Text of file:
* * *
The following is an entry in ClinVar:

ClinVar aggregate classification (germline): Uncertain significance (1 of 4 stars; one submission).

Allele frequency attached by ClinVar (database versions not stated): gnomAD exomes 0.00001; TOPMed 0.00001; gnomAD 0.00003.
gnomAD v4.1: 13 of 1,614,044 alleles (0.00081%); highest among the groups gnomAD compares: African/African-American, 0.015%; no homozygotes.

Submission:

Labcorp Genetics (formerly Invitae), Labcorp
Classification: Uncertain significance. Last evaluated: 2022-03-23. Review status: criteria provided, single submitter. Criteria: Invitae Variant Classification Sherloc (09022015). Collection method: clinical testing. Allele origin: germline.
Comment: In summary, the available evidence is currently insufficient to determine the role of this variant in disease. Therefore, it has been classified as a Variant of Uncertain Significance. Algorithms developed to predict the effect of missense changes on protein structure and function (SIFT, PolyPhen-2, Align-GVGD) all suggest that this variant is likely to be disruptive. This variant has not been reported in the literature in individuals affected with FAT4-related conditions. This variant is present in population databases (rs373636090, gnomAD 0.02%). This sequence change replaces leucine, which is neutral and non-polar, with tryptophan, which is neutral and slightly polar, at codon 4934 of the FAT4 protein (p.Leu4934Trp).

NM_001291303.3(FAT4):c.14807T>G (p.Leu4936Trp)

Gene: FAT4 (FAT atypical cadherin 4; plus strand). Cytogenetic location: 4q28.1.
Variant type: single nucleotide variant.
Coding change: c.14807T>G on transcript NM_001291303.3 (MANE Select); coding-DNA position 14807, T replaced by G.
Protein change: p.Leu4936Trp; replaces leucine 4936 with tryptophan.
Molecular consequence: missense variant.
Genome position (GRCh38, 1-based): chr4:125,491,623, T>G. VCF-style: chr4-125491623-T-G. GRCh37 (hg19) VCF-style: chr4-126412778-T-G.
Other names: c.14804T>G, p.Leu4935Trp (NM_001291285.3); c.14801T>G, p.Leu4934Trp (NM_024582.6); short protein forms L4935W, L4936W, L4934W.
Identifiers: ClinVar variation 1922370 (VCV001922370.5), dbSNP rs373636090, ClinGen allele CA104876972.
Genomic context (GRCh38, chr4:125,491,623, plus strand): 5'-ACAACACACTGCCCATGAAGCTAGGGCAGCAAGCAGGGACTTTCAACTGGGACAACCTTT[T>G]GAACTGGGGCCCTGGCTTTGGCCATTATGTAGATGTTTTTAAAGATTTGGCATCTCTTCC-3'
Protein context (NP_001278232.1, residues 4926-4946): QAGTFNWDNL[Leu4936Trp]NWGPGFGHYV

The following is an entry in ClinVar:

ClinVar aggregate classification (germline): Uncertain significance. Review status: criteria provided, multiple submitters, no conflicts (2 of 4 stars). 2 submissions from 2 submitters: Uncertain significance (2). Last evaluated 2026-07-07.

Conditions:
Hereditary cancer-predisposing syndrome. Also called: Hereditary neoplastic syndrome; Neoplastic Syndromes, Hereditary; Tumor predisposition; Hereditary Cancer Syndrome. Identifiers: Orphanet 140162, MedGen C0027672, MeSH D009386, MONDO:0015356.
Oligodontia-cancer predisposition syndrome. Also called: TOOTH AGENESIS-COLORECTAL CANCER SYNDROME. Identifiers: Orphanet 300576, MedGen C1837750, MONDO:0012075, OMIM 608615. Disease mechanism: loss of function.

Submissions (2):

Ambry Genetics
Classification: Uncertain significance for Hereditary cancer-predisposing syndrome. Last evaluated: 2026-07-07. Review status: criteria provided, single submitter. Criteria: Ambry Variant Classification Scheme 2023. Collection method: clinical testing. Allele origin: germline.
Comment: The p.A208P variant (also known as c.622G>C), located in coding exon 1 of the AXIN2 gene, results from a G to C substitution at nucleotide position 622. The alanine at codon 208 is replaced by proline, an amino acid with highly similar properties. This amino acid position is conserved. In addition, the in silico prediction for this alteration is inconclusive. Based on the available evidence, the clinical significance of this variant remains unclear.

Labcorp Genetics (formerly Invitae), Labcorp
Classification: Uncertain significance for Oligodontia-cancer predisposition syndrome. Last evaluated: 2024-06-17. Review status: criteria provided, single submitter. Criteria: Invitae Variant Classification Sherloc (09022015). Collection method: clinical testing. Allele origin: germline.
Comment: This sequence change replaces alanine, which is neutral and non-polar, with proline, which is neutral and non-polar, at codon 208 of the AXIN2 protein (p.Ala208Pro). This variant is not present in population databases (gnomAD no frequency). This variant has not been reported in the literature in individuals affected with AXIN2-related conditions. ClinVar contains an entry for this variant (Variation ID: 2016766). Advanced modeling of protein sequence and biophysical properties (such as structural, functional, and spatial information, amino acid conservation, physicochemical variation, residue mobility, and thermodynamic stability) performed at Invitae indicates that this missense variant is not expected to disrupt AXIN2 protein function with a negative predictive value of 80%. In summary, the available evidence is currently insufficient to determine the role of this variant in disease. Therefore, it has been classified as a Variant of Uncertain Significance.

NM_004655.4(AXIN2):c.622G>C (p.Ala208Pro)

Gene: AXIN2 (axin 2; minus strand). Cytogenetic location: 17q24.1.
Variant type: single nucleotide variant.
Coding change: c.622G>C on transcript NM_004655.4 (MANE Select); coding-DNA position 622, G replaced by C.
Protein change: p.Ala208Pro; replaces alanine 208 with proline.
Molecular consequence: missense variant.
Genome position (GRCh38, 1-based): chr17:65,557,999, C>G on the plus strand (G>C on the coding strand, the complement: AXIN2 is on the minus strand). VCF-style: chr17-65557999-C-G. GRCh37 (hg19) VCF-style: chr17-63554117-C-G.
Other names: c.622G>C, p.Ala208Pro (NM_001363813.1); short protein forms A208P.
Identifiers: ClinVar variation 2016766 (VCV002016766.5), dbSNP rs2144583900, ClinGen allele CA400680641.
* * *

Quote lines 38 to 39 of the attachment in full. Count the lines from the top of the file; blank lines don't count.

Genome position (GRCh38, 1-based): chr17:65,557,999, C>G on the plus strand (G>C on the coding strand, the complement: AXIN2 is on the minus strand). VCF-style: chr17-65557999-C-G. GRCh37 (hg19) VCF-style: chr17-63554117-C-G.
Other names: c.622G>C, p.Ala208Pro (NM_001363813.1); short protein forms A208P.